Whoa. Who knew?!
When women ask, "Does this make my butt look big?" it strikes men with fear. Well, now it may be OK to say yes, as science has found that mothers who have larger butts make more intelligent children.
A study from the University of Pittsburgh has found that the development of babies' brains depends on fat supplies that are located in their mom's behinds and thighs, and the amount stored there might directly influence a child's intelligence.
"The fat in these areas is a depot for building a baby's brain," William D. Lassek, M.D, author of Why Women Need Fat told The Sunday Times. The fat supplies a chemical known as docosahexaenoic acid (DHA) which Lassek says is "a particularly important component in the human brain." It's an omega-3 fatty acid that babies need for the development of their brain's nervous systems and eyes in their first six months of life. This chemical is found in breast milk.
According to the study, "Upper-body fat has negative effects and lower-body fat has positive effects on the supply of long-chain polyunsaturated fatty acids that are essential for neurodevelopment. Thus, waist-hip ratio (WHR), a useful proxy for the ratio of upper-body fat to lower-body fat, should predict cognitive ability in women and their offspring."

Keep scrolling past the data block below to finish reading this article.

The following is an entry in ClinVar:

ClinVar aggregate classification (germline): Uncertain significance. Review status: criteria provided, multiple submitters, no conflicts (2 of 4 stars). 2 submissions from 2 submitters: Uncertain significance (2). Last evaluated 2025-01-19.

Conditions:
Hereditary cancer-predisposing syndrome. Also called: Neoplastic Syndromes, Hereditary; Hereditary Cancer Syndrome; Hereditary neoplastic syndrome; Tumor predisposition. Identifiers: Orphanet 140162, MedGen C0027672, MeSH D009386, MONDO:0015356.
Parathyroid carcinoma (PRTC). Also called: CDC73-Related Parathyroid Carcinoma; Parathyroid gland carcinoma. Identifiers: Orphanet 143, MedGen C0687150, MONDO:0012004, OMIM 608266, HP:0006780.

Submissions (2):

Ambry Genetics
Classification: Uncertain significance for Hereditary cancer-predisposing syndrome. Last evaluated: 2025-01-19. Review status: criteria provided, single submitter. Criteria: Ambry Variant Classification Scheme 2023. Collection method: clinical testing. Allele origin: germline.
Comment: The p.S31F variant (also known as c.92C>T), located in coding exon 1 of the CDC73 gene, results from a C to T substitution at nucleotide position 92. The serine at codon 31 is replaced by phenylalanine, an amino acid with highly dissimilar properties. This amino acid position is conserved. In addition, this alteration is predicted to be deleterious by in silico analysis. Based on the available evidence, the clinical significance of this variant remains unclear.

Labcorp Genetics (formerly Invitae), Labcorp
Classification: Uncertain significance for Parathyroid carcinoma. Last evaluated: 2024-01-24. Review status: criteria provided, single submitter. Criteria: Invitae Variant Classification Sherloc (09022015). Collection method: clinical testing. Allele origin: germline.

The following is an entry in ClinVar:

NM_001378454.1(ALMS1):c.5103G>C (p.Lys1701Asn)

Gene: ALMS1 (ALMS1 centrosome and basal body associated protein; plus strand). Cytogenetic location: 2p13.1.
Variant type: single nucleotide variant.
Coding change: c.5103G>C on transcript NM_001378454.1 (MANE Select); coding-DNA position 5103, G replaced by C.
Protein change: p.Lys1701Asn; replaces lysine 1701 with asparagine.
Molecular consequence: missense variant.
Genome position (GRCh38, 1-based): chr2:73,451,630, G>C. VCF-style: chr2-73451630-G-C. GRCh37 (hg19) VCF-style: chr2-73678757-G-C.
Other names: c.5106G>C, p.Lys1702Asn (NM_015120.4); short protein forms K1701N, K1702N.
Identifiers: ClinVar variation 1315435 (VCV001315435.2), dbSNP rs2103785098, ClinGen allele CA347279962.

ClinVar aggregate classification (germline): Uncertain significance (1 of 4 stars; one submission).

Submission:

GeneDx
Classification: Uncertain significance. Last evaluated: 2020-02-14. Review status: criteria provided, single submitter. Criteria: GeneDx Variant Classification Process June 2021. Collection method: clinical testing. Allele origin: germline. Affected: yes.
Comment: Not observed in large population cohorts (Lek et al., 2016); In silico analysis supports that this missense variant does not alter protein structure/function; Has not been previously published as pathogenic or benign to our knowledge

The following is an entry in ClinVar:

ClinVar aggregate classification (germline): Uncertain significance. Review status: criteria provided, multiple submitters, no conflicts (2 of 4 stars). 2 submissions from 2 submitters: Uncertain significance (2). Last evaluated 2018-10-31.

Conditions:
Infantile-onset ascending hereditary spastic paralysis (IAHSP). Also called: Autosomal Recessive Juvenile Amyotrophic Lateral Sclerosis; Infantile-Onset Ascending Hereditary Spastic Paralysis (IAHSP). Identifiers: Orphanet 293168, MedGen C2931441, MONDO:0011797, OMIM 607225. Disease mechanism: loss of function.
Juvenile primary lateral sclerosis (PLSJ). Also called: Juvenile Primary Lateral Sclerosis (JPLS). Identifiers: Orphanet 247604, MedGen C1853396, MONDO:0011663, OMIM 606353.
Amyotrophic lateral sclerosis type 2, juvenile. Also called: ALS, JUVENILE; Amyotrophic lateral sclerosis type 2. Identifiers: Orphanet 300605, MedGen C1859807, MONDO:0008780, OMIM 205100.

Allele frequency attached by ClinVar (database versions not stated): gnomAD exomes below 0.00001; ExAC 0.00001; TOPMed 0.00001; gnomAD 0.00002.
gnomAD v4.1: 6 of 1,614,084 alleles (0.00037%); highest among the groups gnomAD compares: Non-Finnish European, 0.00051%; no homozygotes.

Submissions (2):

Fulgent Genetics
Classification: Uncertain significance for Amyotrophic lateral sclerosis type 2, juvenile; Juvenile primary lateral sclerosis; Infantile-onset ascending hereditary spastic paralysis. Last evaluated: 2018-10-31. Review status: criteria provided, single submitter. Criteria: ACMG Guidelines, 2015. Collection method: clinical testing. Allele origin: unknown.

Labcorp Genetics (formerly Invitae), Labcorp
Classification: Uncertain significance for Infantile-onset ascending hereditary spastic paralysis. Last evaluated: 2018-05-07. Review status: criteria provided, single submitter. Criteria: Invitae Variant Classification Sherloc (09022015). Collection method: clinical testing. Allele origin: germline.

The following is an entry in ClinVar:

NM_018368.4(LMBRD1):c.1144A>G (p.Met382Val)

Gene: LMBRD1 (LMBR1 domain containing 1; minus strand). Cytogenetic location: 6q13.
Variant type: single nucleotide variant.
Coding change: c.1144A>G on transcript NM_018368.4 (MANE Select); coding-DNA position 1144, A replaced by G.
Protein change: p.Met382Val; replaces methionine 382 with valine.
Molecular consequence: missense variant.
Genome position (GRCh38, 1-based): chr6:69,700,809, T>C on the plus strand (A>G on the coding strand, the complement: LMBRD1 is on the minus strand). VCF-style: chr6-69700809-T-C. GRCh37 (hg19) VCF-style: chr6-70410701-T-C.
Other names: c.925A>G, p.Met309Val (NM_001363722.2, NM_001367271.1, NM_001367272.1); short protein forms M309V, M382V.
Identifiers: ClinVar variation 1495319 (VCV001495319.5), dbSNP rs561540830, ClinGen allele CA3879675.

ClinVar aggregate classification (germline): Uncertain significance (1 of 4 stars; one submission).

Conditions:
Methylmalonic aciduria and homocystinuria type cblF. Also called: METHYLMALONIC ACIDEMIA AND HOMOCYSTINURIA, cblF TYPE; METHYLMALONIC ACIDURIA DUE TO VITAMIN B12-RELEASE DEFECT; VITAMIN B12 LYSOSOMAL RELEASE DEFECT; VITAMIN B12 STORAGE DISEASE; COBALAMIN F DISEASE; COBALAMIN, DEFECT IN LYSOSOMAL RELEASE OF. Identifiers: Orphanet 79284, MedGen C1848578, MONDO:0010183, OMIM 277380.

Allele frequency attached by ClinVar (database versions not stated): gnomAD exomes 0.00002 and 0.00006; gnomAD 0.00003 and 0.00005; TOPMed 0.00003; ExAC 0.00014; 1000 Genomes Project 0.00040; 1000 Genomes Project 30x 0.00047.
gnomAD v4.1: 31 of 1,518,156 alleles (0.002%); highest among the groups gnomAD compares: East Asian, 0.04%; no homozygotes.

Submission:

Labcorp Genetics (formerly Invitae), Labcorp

"It looks as if women have evolved to accumulate these fats and hold on to them — until a baby arrives," Dr. Lassek said. "This is similar to the levels seen in bears going into hibernation or whales living in cold arctic seas."
I would be careful comparing women to bears and whales, whether they're expecting children or not.
The study also notes that "the unusual fattiness and fat deposition patterns of reproductive-aged women may be the result of natural selection for the ability to support fetal and infant neurodevelopment — a selection pressure that was much weaker in our close primate relatives."
At least we now know why so many women think of their thighs and butt as problem areas. It isn't that they have no discipline; it's simply evolution.